UP TO one in three NHS jobs in Oxfordshire could go if proposals to reduce workforce costs by £100m go ahead, union leaders have warned.
Unison says a document drawn up by the county’s primary trust reveals the extent of job cuts being planned over the next three to four years.
Cuts in workforce costs of £34m in both 2011/12 and 2012/13 and another £31.57m in 2013/14 will mean the loss of 4,250 full-time jobs, the health workers’ union calculates.
Unison yesterday organised a public protest against cuts and job losses in Oxford. An emergency branch meeting of Unison tonight in Oxford Town Hall will also see calls for a local campaign to save jobs Mark Ladbrooke, Unison convenor for NHS Oxfordshire, the county’s primary care trust, said: “We need to ask members if it’s time to show some industrial muscle.”
He said this could take some form of work-to-rule.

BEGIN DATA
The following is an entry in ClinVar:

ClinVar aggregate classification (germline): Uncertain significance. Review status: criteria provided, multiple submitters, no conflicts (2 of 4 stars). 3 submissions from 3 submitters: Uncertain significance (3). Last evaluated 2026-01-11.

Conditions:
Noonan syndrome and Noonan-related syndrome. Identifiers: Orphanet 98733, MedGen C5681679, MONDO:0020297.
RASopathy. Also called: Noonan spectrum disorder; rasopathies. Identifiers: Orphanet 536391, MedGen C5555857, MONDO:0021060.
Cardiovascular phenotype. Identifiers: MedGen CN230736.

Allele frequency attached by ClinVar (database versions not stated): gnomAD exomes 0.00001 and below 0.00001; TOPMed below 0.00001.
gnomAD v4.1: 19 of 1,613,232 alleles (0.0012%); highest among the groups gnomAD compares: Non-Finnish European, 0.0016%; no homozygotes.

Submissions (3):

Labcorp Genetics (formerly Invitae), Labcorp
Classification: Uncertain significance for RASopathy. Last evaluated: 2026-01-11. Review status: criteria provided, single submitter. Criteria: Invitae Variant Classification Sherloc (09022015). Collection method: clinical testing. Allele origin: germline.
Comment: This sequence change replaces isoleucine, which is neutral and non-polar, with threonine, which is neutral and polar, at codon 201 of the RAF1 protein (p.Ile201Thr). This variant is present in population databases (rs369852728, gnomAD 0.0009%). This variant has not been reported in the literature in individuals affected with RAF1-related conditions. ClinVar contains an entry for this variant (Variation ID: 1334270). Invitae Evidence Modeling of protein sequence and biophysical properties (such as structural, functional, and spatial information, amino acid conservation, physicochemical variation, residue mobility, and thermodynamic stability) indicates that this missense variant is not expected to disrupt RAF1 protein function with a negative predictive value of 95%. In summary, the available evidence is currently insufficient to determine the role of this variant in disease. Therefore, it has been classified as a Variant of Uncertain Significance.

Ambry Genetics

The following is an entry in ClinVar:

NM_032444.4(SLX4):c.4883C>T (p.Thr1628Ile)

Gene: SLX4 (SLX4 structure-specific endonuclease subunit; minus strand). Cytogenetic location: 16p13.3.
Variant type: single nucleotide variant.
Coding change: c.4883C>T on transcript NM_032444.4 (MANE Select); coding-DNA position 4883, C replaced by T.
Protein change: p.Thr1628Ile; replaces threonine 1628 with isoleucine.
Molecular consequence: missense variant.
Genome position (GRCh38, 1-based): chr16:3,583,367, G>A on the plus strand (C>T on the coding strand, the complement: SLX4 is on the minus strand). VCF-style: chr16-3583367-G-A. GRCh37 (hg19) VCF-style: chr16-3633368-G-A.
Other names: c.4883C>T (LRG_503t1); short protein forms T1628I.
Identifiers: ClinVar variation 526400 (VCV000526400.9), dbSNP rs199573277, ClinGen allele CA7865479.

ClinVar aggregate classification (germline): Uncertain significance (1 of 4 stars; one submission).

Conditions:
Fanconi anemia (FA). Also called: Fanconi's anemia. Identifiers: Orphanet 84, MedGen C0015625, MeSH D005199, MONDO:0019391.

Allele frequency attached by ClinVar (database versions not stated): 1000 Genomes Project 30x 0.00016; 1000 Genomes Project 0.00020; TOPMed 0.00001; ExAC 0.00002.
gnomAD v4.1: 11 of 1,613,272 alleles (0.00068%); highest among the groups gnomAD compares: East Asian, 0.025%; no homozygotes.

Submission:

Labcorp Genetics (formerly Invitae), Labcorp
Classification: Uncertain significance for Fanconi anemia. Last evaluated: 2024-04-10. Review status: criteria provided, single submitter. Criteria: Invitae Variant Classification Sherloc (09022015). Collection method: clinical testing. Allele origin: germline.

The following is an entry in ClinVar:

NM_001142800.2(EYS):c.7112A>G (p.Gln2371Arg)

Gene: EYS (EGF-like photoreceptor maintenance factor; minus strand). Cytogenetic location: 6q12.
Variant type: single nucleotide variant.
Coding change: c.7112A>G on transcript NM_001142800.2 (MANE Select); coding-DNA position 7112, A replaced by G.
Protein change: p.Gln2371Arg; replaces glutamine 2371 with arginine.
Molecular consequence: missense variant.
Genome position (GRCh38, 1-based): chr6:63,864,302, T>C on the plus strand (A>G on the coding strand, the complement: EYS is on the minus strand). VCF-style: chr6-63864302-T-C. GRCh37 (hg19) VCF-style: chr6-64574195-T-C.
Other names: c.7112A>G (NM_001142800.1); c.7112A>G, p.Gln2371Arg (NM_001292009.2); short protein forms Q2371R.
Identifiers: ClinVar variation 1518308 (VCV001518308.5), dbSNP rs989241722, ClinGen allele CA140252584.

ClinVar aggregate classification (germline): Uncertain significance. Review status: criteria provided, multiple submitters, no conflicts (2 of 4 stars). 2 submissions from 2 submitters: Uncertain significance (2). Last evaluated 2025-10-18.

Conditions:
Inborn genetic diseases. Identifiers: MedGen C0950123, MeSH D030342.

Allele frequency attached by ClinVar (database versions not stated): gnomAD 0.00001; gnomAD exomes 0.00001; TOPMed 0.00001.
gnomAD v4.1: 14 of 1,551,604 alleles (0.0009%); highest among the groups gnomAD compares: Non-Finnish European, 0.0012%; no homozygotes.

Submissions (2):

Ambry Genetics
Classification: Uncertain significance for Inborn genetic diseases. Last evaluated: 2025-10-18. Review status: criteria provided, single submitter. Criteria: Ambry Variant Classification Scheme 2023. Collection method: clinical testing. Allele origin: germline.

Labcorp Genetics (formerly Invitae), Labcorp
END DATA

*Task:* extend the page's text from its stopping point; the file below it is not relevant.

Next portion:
The document sparking the new jobs fears has been submitted to the South Central Strategic Health Authority. It provides an estimate of local workforce changes that could need to be made up to 2014.
The document was submitted by NHS Oxfordshire and will be considered by all the NHS trust boards across the county, including the Oxford Radcliffe Hospitals Trust, which runs the JR, Churchill and Horton.
Staff concerns raised by the publication of the document were compounded by news that thousands of NHS workers are being offered the chance to resign their jobs under a new voluntary severance package.
NHS Oxfordshire said union predictions of 4,250 job losses were wrong.
The PCT released a statement that said: “It is important to understand that workforce cost reductions are not solely met in reductions of numbers of staff. Much of these savings can be achieved through other means and not just by reductions in the number of staff.”
Dr Peter Skolar, chairman of Oxfordshire’s joint health overview and scrutiny committee, said job cuts would be necessary. He said: “They have to get rid of people because that is where they spend their money. We are hoping it will be done through management and not front-line services.”
Sir Jonathan Michael, chief executive of the ORH Trust, said: “Savings in workforce costs will include the management of vacancies, the reduced use of bank and agency staff, and asking people to work in new roles and areas — or work in different ways. The trust remains committed to avoiding compulsory redundancy wherever possible.”